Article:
No vacation for the kids, but hard work and family
When the temperatures rise and the sun makes an occasional appearance, and the calendar turns to July, there are two thoughts that cross my mind.
The first is the old song “In the Good Old Summertime”, which conjures up images of fun in the sun, walks along the beaches, recreation and so many traditional images that summer conjures up.
The other is Alice Cooper’s “Schools Out for Summer,” which is a much tougher, but timely, musical journey through the summer months.
For me, summer, while inviting, conjures up perhaps less traditional images. Yes, there are ads for air conditioners or children swimming in a pool.
As a farmer’s child, summer was hay season. In my early teens, I used to wear thick long-sleeved shirts, long jeans, a hat and gloves while the whole family worked to bring hay from my father’s cows to a barn that was in less than perfect condition.
My mother drove the tractor a little jerkily, while my father and my brother threw me the bales of hay on a cart with big holes in its floor that had to be avoided. I stacked the bales so that the cart full of scooped hay could be taken back to the barn and unloaded. We didn’t have machines to unload the hay – no, everything was done by hand.
At the end of each of those hot, dry summer days, we would have drank from coolers full of water and removed slivers of hay stuck in our wrists while blowing black hay dust from our noses.
If this picture doesn’t look glamorous, it wasn’t. It was hot, hard work. I’m not sure the cows really enjoyed the work. It was a scene, however, that was repeated countless times in our region, as farms large and small, with varying levels of automation, relied on family workers and hired hands to cut hay. , bale it (in old traditional rectangular bales), and pile them inside barns for use during the winter months.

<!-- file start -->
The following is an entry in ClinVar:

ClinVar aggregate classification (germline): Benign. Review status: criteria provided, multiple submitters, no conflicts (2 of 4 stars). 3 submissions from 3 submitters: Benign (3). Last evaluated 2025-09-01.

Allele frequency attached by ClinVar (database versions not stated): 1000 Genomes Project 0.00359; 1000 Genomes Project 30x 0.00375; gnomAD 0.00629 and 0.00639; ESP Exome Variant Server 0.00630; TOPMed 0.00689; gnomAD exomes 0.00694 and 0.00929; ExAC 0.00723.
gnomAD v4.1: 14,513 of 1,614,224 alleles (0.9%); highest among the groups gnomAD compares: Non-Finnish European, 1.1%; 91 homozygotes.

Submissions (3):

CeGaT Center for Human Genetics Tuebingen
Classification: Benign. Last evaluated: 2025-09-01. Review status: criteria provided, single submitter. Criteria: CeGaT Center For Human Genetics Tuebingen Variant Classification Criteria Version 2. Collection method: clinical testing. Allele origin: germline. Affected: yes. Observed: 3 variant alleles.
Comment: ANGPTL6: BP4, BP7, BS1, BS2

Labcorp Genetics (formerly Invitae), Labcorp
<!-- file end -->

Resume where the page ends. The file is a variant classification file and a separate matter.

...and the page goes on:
Speaking of automation, I mentioned my father’s tractor. Our younger generations think that every farm would have a tractor, but tractors are a more recent technological introduction to the agricultural world. While the use of tractors was discovered in the 1920s, the cost of this new device and its capabilities kept sales low for the first two decades.
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It was not uncommon to see horse-drawn agricultural machinery until the end of World War II. In 1943, workers from Link Aviation assisted the Gracemore Farms haymaking operation near Harpursville, as many local men had gone off to war. There are images of a team of horses pulling the big wagon while the hay was planted on the pile. Althea Burrow, daughter of owner, George Burrows, used a team of horses to pull the hay rake. In agriculture, it was everyone’s job to pitch in.
The only photo I have of my paternal grandfather from the early 1930s, he’s running the farm horse team. My family’s first tractors wouldn’t arrive until the 1940s. My father learned to drive a team of horses, as well as to drive a tractor in his late teens. This was the trend in this field, and the scene of the transition from horses to tractors could be seen in every haymaking season.
So while others were enjoying that pool or sitting by the air conditioner, local farm kids were switching from their horses to tractors to more automated equipment. I am amazed by the new tractors with air conditioning and sound systems. Time and equipment have evolved over the decades.
For me, even if I could complain about the hard work and the lack of real summer vacations in the 1960s, I wouldn’t have changed a thing. It was the time when all four of us worked in the house as one. Hello summer!
Gerald Smith is a former Broome County historian. Email him at firstname.lastname@example.org.